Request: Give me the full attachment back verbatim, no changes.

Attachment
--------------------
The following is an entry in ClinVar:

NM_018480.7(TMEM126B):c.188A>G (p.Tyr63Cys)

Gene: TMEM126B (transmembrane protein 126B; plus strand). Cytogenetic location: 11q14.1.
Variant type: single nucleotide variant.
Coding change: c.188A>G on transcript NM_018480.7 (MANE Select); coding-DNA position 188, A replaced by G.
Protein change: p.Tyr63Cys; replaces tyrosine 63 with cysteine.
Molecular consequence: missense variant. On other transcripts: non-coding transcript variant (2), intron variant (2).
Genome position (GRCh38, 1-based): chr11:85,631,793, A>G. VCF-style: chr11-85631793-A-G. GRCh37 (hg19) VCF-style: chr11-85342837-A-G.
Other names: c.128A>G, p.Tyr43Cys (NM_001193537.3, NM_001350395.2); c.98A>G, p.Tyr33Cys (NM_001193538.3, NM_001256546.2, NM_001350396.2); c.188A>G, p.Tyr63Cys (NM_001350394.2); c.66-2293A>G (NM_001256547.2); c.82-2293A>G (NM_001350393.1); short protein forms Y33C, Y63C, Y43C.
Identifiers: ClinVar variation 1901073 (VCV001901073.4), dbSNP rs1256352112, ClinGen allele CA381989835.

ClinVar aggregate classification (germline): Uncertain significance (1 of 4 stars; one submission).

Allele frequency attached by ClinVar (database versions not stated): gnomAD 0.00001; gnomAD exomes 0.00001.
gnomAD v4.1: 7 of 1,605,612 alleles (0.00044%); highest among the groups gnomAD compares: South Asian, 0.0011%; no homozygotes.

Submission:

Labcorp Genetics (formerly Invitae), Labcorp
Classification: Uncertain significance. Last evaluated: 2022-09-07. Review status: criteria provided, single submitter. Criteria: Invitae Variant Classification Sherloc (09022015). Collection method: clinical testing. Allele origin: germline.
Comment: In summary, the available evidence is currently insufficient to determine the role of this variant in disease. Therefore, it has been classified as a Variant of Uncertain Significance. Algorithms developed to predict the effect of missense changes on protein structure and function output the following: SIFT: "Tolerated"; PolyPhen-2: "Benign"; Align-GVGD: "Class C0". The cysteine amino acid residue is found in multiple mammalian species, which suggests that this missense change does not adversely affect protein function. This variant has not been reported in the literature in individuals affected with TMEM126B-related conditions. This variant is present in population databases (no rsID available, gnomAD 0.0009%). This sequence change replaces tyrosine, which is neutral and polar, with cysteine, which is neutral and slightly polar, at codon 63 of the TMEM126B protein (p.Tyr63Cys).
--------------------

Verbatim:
The following is an entry in ClinVar:

NM_018480.7(TMEM126B):c.188A>G (p.Tyr63Cys)

Gene: TMEM126B (transmembrane protein 126B; plus strand). Cytogenetic location: 11q14.1.
Variant type: single nucleotide variant.
Coding change: c.188A>G on transcript NM_018480.7 (MANE Select); coding-DNA position 188, A replaced by G.
Protein change: p.Tyr63Cys; replaces tyrosine 63 with cysteine.
Molecular consequence: missense variant. On other transcripts: non-coding transcript variant (2), intron variant (2).
Genome position (GRCh38, 1-based): chr11:85,631,793, A>G. VCF-style: chr11-85631793-A-G. GRCh37 (hg19) VCF-style: chr11-85342837-A-G.
Other names: c.128A>G, p.Tyr43Cys (NM_001193537.3, NM_001350395.2); c.98A>G, p.Tyr33Cys (NM_001193538.3, NM_001256546.2, NM_001350396.2); c.188A>G, p.Tyr63Cys (NM_001350394.2); c.66-2293A>G (NM_001256547.2); c.82-2293A>G (NM_001350393.1); short protein forms Y33C, Y63C, Y43C.
Identifiers: ClinVar variation 1901073 (VCV001901073.4), dbSNP rs1256352112, ClinGen allele CA381989835.

ClinVar aggregate classification (germline): Uncertain significance (1 of 4 stars; one submission).

Allele frequency attached by ClinVar (database versions not stated): gnomAD 0.00001; gnomAD exomes 0.00001.
gnomAD v4.1: 7 of 1,605,612 alleles (0.00044%); highest among the groups gnomAD compares: South Asian, 0.0011%; no homozygotes.

Submission:

Labcorp Genetics (formerly Invitae), Labcorp
Classification: Uncertain significance. Last evaluated: 2022-09-07. Review status: criteria provided, single submitter. Criteria: Invitae Variant Classification Sherloc (09022015). Collection method: clinical testing. Allele origin: germline.
Comment: In summary, the available evidence is currently insufficient to determine the role of this variant in disease. Therefore, it has been classified as a Variant of Uncertain Significance. Algorithms developed to predict the effect of missense changes on protein structure and function output the following: SIFT: "Tolerated"; PolyPhen-2: "Benign"; Align-GVGD: "Class C0". The cysteine amino acid residue is found in multiple mammalian species, which suggests that this missense change does not adversely affect protein function. This variant has not been reported in the literature in individuals affected with TMEM126B-related conditions. This variant is present in population databases (no rsID available, gnomAD 0.0009%). This sequence change replaces tyrosine, which is neutral and polar, with cysteine, which is neutral and slightly polar, at codon 63 of the TMEM126B protein (p.Tyr63Cys).